Friday, December 12, 2008

Free Kicks- Baseball Free Agency Edition

The Winter Meetings have wrapped up, and a lot more happened than I expected. Tex is down to 4 teams and the O’s are bringing up the rear (has the season started already?), CC has donned the hideous pinstripes, and Baltimore picked up a decent shortstop, dumped Ramon Hernandez for a good deal, and and set themselves up to get another stop-gap at catcher while Matt Wieters waits until June or July to take over. I will take it, though I would have liked some talk of pitchers… for now though, it seems like MacPhail is picking up where he left off last offseason. So, for the first Free Kicks bereft of football in what feels like months, let’s line up for the kick…

Silver Lining is Bigger than the Cloud for Teixeira Sweepstakes
Okay, so it looks like the Orioles may be falling out of the Mark Teixeira sweepstakes, and perhaps even the Nationals could get him (if the Red Sox don’t get him first). Now the Red Sox effort is pretty transparent- as soon as the Yankees sign CC Sabathia, the Red Sox became interested in Teixeira. These franchises are constantly trying to one-up the other, and this is as much a PR stunt as anything. Having Tex would mean moving Kevin Youkilis and trading Mike Lowell, and while it would upgrade a position, it is by far not their biggest deficiency. Unfortunately for teams like the Orioles, the Sox have $160 million to spare on a PR stunt and a slight upgrade. As for the Nationals, I would hate to have him across the state but at least he isn’t in the division and honestly, the Washington Expos aren’t going anywhere. They are not rebuilding like the Orioles are, and a free agent bat or two isn’t going to help them. What does this mean for the O’s? I would celebrate if we got him, but I will also be celebrating if we don’t. When A.J. Burnett costs $80 million to sign, the Orioles could get some great pieces to their rebuilding project with the $150 million they would save from not signing him. I mean, couldn’t that money be used to get 2 (or even 3) decent starters, and a lower-tier utility man? I think the Orioles need that a lot more than a superstar first baseman, even if he is home-grown.

Manny Ramirez is like the Stock Market- Volatile, and Losing Value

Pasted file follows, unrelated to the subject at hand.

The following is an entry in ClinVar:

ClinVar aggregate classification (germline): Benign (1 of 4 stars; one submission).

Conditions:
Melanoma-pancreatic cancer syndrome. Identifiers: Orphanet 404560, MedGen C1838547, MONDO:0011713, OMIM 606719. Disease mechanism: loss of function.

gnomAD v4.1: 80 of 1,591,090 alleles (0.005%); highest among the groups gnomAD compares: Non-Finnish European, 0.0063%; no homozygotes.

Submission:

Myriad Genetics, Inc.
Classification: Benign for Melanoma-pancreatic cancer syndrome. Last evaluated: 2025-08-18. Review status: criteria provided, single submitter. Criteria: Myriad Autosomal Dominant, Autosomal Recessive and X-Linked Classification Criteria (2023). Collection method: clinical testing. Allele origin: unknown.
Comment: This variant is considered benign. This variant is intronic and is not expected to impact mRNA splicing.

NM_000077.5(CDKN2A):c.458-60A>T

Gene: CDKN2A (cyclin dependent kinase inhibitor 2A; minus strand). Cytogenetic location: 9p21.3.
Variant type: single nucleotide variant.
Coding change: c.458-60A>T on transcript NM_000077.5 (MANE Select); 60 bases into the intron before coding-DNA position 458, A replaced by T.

Do you remember the time before “Hot Stove” became the most overused cliché of the month? Remember when Manny Ramirez was among the superstars up for free agency? Nowadays it sounds like we are hearing more about Raul Ibanez than one of the best pure hitters of our time (I say “pure hitter” to sugarcoat the fact that he is an idiot in the field), and when you look back at it, it makes sense. In this economy (yes, it does matter even to the big fish), teams are looking for solid investments. Manny is not one of them. While everyone seemed to gloss over the fact that he completely gave up on his team last season and only plays hard when he feels like it or has been properly pampered, it seems to be hitting home as teams start to back off and wait for his demands to decrease as the winter wears on. Sure, Manny was happy in L.A. But who knows about next year? What about next week? There is no consistency, and anyone who can pull the antics he does WHILE he packs it in in June is not a player who GMs want to invest a lot of money in. In a bull market year, sure, they might be more apt to take a risk, but nowadays no one wants to make this clown the centerpiece of his franchise, and I don’t blame them. Manny will get signed for a boatload, but perhaps on someone else’s terms this time.

The Yankees Back to the Traditional Formula
It was only last year that we heard that the Yankees were adopting a more nuanced approach to baseball. They would focus on their farm system, build from within, save their money for contracts to their young talent, try not to get older as a team. It sounded smart, and it was the familiar trend that has been sweeping baseball over the last few years. How funny is it that that has already fallen by the wayside. No, I am not only referring to buying a starting rotation in A.J. Burnett and CC Sabathia, which smacks of classic Yankees spending sprees of the past, but the upcoming trade of Melky Cabrera for Mike Cameron. Cameron, a 35 year old outfielder with his best year’s behind him, could not be more opposite to Cabrera, a 24 year old outfielder who had a down year this year but is still a solid young prospect. Sure, Carbera hit .249 this season, but the whole Yankees team was down this year, not just him. The fact of the matter is that Mike Cameron did even worse last year. This is an old-school Yankees move- dump the youth for the old veteran who can only get worse. Hey, as a division rival I will take it, but this makes all that talk from Yanks GM Brian Cashman last year sound like that much hot air. Forget the youth movement, these Yankees can’t (or won’t) change their pinstripes.

Photo Credit: AP

1 comment:

Tyler Radecki said...

Another interesting point to consider with the Tex sweepstakes is this:

The Red Sox have 21-year old Lars Anderson - their 2008 minor league player of the year - as their "first baseman of the future."

If they invest in Teixeira, what happens to him? I would assume they move Anderson to another team, or possibly to another position (if he's so good they must keep him).

Ultimately, they could decide they can win with Youk at first, Lowell at 3rd, and Anderson as the replacement for Youk/Lowell down the road. That could decide whether or not they are willing to out-bid the Nats.

Then again, they are interested in Teixeira because the Yankees signed CC, so who knows.